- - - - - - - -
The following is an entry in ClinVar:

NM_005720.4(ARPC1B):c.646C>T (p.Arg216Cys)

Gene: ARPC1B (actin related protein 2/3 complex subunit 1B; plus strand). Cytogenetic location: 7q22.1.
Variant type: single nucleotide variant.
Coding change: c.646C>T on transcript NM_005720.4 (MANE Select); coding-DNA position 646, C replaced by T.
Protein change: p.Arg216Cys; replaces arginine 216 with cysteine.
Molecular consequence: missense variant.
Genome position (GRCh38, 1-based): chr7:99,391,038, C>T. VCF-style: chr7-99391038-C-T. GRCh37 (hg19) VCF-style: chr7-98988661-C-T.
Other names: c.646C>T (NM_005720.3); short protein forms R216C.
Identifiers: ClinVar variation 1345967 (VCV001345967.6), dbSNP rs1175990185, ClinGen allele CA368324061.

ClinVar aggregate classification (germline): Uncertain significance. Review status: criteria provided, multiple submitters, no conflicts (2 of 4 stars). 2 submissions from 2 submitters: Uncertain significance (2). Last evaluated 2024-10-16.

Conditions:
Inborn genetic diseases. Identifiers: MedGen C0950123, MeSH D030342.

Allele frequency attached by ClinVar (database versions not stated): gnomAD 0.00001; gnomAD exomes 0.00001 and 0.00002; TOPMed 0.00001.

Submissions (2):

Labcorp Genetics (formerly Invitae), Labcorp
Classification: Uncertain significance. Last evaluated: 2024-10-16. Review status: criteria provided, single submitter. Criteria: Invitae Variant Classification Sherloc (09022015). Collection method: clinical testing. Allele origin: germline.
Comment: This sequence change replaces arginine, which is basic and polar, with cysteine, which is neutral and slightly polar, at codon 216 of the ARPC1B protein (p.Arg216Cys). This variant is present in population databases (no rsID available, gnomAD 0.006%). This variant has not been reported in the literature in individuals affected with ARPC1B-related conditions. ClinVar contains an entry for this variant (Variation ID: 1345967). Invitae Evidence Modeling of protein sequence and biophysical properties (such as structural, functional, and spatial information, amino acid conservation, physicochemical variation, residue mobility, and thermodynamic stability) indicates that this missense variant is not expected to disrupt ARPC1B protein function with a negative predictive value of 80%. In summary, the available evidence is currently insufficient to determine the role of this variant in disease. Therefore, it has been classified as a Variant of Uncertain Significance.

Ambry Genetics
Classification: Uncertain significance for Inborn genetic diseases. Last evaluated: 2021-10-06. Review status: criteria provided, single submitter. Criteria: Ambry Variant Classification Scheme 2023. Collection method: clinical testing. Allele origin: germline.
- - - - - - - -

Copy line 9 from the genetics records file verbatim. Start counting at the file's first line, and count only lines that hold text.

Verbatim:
Other names: c.646C>T (NM_005720.3); short protein forms R216C.